As Bezmozgis deftly shows, betrayal is not a simple matter. Yet the author is not suggesting that there is no such thing as evil. Indeed he portrays the Soviet system and its reliance on informers as rotten to the core. But individual responsibility is another matter, an issue around which Bezmozgis builds the climax of the novel. This takes place in the form of a fateful confrontation between Kotler and Tankilevich, his old friend turned informer. In Crimea, will Kotler finally release his anger and lash out at his friend’s treachery? Or will Tankilevich’s poor health and pathetic circumstances cause Kotler to relent? It is during this tensely charged confrontation that Kotler finally learns why Tankilevich betrayed him. Where Kotler chose principle over family, Tankilevich chose family over principle. But is one position really more moral than the other? Bezmozgis does the old-fashioned literary work of compelling the reader to confront the inevitability of tragedy in the face of such impossible choices. Tankilevich even fatuously suggests that Kotler is the lucky one:

Say what you will, but you benefited from this Gulag. You had thirteen dark years followed by how many bright ones? Without those thirteen years, where would you be? . . . Those thirteen years were your lottery ticket.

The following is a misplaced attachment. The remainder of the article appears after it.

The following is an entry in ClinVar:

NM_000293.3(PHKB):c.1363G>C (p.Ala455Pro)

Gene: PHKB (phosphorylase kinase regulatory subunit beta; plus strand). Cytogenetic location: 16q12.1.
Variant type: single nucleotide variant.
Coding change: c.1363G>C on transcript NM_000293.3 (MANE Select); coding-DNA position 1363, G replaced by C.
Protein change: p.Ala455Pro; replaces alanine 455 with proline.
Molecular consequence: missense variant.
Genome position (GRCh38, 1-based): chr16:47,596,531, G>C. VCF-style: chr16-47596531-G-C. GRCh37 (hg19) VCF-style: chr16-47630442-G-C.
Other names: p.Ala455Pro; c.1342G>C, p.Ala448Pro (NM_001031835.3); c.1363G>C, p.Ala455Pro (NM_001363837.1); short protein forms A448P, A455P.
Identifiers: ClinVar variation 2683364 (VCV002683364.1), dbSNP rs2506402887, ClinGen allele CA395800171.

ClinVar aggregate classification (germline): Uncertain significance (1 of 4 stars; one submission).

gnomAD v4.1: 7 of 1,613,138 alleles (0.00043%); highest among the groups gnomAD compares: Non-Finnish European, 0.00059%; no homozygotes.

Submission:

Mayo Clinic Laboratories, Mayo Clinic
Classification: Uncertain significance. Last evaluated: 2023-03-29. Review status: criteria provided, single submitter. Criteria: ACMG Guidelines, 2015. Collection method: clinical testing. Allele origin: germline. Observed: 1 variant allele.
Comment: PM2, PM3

Kotler is not one to be torn apart by inner moral conflict. He states confidently that he would rather die or sacrifice a family member than be responsible for an innocent man’s suffering. His mistress Leora isn’t persuaded. Rather than admire him for his moral certainty, she reacts with coolness, as if “he’d been weighed in the balance and found wanting.” This raises the question of loyalty, which is, of course, the flip side of betrayal. If one cannot be loyal to one’s family over all others, is that unnatural, even un-Jewish? As Bezmozgis knows, this question applies to the nation as well.

Certainly as a Jewish author, Bezmozgis demonstrates his own sense of loyalty through his clear-eyed portrayal of Israel on the world stage. In Kotler, Bezmozgis shows that the Jewish return to Zion remains a noble enterprise. This is not to assume, of course, that Bezmozgis necessarily shares all of Kotler’s views on Israel and Zionism.

In his portrayal of Kotler, Bezmozgis succeeds in depicting a man of conviction whose love for his nation exceeds even his love for his family. As Leora senses, this makes him different from the ordinary person and, in some ways, unfathomable, perhaps even unlikeable. (Does he deserve his wife Miriam’s tender forgiveness?) Ironically, this is also part of his greatness, since it is only the rare individual who is willing to put the public good above the needs of his own loved ones. Yet as the reader learns right from the beginning, Kotler is not a saint. He is, after all, a human being who (like the biblical king David recalled in the final words of the novel) is prone to sin. But Kotler’s heroism, though dimmed, is not really diminished by human error, as his final act in this thought-provoking novel subtly demonstrates.